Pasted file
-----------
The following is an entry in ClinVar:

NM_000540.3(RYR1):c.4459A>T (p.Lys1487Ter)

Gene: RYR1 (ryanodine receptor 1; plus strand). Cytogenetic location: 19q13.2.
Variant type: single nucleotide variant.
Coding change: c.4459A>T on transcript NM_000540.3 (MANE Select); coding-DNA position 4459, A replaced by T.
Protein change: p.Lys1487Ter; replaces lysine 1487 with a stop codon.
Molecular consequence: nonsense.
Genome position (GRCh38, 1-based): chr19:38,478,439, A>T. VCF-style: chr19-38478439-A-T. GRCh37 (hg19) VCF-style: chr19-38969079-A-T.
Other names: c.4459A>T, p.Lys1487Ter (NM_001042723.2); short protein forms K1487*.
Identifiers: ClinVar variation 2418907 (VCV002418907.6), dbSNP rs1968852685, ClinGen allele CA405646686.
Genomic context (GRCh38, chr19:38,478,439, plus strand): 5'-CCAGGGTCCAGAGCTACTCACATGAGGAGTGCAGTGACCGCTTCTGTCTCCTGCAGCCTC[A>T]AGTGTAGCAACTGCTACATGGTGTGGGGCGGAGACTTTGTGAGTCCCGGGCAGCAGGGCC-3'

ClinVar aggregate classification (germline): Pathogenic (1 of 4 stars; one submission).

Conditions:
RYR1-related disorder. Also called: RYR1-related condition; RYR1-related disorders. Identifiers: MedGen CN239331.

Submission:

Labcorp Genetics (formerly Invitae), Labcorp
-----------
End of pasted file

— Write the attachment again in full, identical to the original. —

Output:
The following is an entry in ClinVar:

NM_000540.3(RYR1):c.4459A>T (p.Lys1487Ter)

Gene: RYR1 (ryanodine receptor 1; plus strand). Cytogenetic location: 19q13.2.
Variant type: single nucleotide variant.
Coding change: c.4459A>T on transcript NM_000540.3 (MANE Select); coding-DNA position 4459, A replaced by T.
Protein change: p.Lys1487Ter; replaces lysine 1487 with a stop codon.
Molecular consequence: nonsense.
Genome position (GRCh38, 1-based): chr19:38,478,439, A>T. VCF-style: chr19-38478439-A-T. GRCh37 (hg19) VCF-style: chr19-38969079-A-T.
Other names: c.4459A>T, p.Lys1487Ter (NM_001042723.2); short protein forms K1487*.
Identifiers: ClinVar variation 2418907 (VCV002418907.6), dbSNP rs1968852685, ClinGen allele CA405646686.
Genomic context (GRCh38, chr19:38,478,439, plus strand): 5'-CCAGGGTCCAGAGCTACTCACATGAGGAGTGCAGTGACCGCTTCTGTCTCCTGCAGCCTC[A>T]AGTGTAGCAACTGCTACATGGTGTGGGGCGGAGACTTTGTGAGTCCCGGGCAGCAGGGCC-3'

ClinVar aggregate classification (germline): Pathogenic (1 of 4 stars; one submission).

Conditions:
RYR1-related disorder. Also called: RYR1-related condition; RYR1-related disorders. Identifiers: MedGen CN239331.

Submission:

Labcorp Genetics (formerly Invitae), Labcorp